Ibanez RG4EX1 One Year Anniversary & Review!

On October 31, 2013 I purchased my very first Ibanez RG guitar: an Ibanez RG4EX1 that was my dream guitar at the time (especially the sharktooth inlays)…

The Ibanez RG4EX1: One Year Later

Now, in this Hangout video, I’ve decided to do a “one year later” broadcast on my Ibanez RG4EX1.  I can’t believe I’ve had this guitar for a year now, and I STILL LOVE IT!  (Scroll below to see a link for my “‘New Guitar’ Hangout & Initial Review” video I created one year ago.)

In the video above, I’ll be discussing some of the pros & cons of this particular model, which is very similar to the Ibanez RG350DX & the Ibanez RG470FM (see link below to shop for Ibanez RG Guitars).  I’ll also be demonstrating the great features of the Ibanez RG4EX1 and what I think about the various aspects of these features.

Topics of Discussion

  • Tuning stability during dive bombs & bends
  • An experiment I tried for additional tuning stability
  • My opinions of Floyd-Rose style bridges (an Edge III on this guitar)
  • Playability
  • My thoughts and recommendations for purchasing similar guitars (accessories, changing strings, which strings have worked best for me, etc.)

This is going to be a great show!  I’m just going to kick back and enjoy playing and talking about my awesome RG4EX1 guitar.  Here’s hoping you will join me!

Additional Resources

Check out my pics of my Ibanez RG4EX1 guitar below:

Question: Do you own an Ibanez RG guitar?  What are your thoughts about them compared to other guitars?  Leave a comment below and tell us all about it. 


4 thoughts on “Ibanez RG4EX1 One Year Anniversary & Review!”

  1. I’ve owned an Ibanez RG5EX1, and I currently owned an Ibanez RG4EX1. I bought the RG5EX1 from GC because I liked the pickup configuration (H-S-H)– this offers a lot of flexibility if swapping out pick-ups– it has a Floyd-Rose-type tremolo, and it has a 5-way selector with a control cavity opens up at the back of the guitar (vs. most Fenders, where the control cavity is accessed by removing the pick-guard)– this is good if you want to install a superswitch (5T4P pickup selector), which is a very deep selector switch– too deep for my Yamaha Pacifica, which is a stratocaster-type guitar.

    I bought the RG4EX1 (and sold my RG5EX1) because I didn’t like the tone of the RG5EX1– too plain and trebly; the RG4EX1 has a far bassier tone. The only differences between the RG4EX1 and the RG5EX1 that I can tell are the woods (maple+basswood vs. all basswood), the finish (transparent grey burst vs. solid pewter grey), hardware (chrome vs. powder cosmo grey) and the headstock (normal vs. reversed– reverse headstock was cool-looking); otherwise, they’re pretty much the same guitar. So I think the tone difference is probably due to the maple top.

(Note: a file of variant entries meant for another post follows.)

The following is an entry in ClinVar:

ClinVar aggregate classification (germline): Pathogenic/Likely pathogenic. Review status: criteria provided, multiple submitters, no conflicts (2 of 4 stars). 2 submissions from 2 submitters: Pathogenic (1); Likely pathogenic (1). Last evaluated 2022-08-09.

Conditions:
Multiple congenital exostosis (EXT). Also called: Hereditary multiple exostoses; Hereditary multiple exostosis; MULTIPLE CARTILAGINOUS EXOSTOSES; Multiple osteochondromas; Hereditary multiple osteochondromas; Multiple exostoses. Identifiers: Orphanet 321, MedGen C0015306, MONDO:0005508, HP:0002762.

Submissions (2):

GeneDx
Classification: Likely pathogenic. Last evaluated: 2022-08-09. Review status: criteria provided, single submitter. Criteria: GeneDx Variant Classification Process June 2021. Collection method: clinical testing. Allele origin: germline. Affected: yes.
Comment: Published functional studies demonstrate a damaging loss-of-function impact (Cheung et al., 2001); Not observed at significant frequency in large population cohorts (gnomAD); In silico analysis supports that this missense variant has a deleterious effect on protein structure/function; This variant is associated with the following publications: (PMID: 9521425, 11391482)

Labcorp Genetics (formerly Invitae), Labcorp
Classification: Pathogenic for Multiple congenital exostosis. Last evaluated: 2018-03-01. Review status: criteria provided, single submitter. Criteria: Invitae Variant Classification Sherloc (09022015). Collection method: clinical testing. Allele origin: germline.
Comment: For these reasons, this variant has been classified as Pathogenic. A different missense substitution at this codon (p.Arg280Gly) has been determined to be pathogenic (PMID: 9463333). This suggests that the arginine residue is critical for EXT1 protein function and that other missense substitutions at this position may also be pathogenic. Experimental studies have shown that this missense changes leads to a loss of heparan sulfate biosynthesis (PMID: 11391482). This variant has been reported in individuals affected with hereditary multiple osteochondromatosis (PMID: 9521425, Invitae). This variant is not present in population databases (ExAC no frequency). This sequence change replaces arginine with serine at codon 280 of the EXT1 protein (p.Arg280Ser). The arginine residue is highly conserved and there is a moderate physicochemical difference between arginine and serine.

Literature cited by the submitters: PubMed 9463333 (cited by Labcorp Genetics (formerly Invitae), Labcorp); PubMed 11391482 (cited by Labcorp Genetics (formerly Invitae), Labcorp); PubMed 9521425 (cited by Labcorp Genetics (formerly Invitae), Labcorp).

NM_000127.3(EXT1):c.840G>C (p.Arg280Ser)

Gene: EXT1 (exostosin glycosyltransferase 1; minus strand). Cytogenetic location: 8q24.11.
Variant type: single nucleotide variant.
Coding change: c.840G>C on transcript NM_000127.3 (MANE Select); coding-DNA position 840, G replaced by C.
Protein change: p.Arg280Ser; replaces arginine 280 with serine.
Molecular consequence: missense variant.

I prefer the unplugged tone of the Yamaha Pacifica over both of the RGs, but the RG4EX1 is still good, though on the bassy side of the things; the RG5EX1 was a little too trebly and too plain. I don’t like the tone of the RG4EX1 through the pickups, because it tends to come out muddled and overly bassy; but I think this is correctable, b/c tone is there when unplugged. I normally use positions 1 and 5 on the guitar; the middle pickup is too noisy for me, and positions 2 and 4 aren’t interesting enough.

    My first electric is a Yamaha Pacifica (I don’t know which model), and I quickly swapped out the pickups w/ Seymour Duncans: JB Jr. in the neck, Duckbucker in the middle, Little ’59 in the bridge. I liked the sound of all three pickups by themselves, but I found out the hard way that the Duckbucker does not mix well with the other two pickups– must be some serious impedance mismatch. If you’re wondering, I found the JB Jr. to be more of a Jazz/rock/bluesy type of pickup, the Duckbucker lives up to its name as a single-coil replacement w/ quack, and the Little ’59 has a twangish country sound that is also useful for certain genres of rock. Unfortunately, the control cavity is too shallow for a superswitch, so I couldn’t make the mods I wanted to make to bring out the different ways of combining the pickups; that’s why I bought the Ibanez RG.

    There are some things I wanted to experiment with in the near future to improve the sound of the Ibanez RG:
    1. Replace the tremolo claw and/or tremolo block w/ a brass or titanium version, to see if that will brighten the tone.
    2. While I’m at it, replace the tremolo springs w/ a noiseless spring and replace the strings w/ half-rounds (to eliminate noise when moving up and down the fretboard).
    3. Replace the middle pickup with the Little ’59 and rewire the pickups to use the superswitch (plus some other wiring mods).

      • (Hopefully this comment isn’t too long…)